I think about the Read & React A LOT.

I mean, it is my job. I answer questions about it, write articles about it, I edit all the scripts, and as scary as it sounds, Rick and I talk about it over meals, on the flights to clinics, and in too many other situations to feel good about.

This constant emersion in the R&R has changed the way I think about basketball, but it’s also changed the way I think about almost everything. I see things and read things through a R&R lens. So, a couple of days ago, I read a blog post by Seth Godin that asked the question, Why jazz is more interesting than bowling? You can read it here – it won’t take long, it’s literally 76 words.

A certain line struck me, “Jazz is non-linear and non-predictable, and most of all, it’s never perfect”. In a nutshell, that’s why it’s more interesting than bowling – all the dimensions involved.

Replace “jazz” with “Read & React” and you have the perfect definition of the Offense – the one I would have come up with had I been a better writer.

Can you sum up the Read & React (or your favorite part) in one line? Let me know in the comments.

6 Responses

  1. Scott I completely agree. The abstract nature of jazz translates perfectly. Everybody gets a solo. Even the bass player! It makes for a much happier band. In traditional offenses, music genres or bowling, everyone has to hit the same notes perfectly every time for the set to go according to plan. If someone looses there place on the sheet music, the results are sure to be depressing.

    We had our first game this week and there were several times it looked like the wheels were falling off during offensive possessions and they ironed it out all on their own. When we watch the film, I would laugh at those parts. The players asked “what was so funny?” and I told them “It was a lot of fun to watch the initial action we were looking for fail and see them use their R&R skills to Jazz up the play and score.” They are learning to play the game,not just run plays. As a musician my self, I like to create my own music, not play other people stuff. Maybe that’s why I like R&R.

    The Jazzy flow of R&R is unpredictable, and my players were first afraid of it. But now they understand how much happier the rest of the band is because they get to play solos too. Such a neat concept to me. Thanks Scott.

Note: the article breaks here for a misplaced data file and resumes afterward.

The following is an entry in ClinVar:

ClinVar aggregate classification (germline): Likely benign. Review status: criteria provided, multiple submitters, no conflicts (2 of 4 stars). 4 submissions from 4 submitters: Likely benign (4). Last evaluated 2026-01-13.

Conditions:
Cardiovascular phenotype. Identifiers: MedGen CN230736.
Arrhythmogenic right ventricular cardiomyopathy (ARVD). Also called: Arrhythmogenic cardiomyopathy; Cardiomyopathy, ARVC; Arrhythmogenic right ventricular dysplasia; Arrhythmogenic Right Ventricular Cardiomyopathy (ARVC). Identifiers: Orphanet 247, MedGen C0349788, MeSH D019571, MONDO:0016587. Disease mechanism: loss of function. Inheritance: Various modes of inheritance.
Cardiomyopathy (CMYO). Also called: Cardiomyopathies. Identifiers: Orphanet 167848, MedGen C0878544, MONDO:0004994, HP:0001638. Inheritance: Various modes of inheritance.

1. @CoachP390 – You’ve stated it perfectly! I had never even considered the concept that “everyone gets a solo”, but it fits in two ways that I can see.

      First, since all players at some point will be making attacking moves to the goal (cuts, dribble penetration, post slides), everyone (even the weakest players) have opportunities to score.

      Second, all reactions are determined by the initiating action of the ball handler – he gets to choose which notes suit him best and the rest of the team has to fall in line. When you have the ball, you have a solo and the rest of the band must conform to your lead.

      Awesome. Thanks for helping me fill out the analogy – I’m definitely going to be using it again.

      1. Scott on your “Second” above I like the point that the ball handler get to choose the notes. I look at it this way, as in jazz. everybody’s personality sees what is in front of them differently thus changing the direction from player to player. Sure a coach teaches things the way they see it, but each of the members of the team is allowed to add their personality twist to what is perceived by that player.

        Keep up the good work.

  2. It’s funny that the line”it’s not perfect” comes up in this blog. Just the other night at our practice two of the girls reacted (one textbook reaction and one that was off by one level) to an action and ended up in the same place and my response was “I don’t care if this isn’t perfect. It only makes it more difficult for the defense to stop you. Communicate, refill the spots and continue to run the offense the way we teach you and you will score.” I love that the R&R gives the players a choice of actions as play develops and smooth, legitimate cover ups when a mistake is made.

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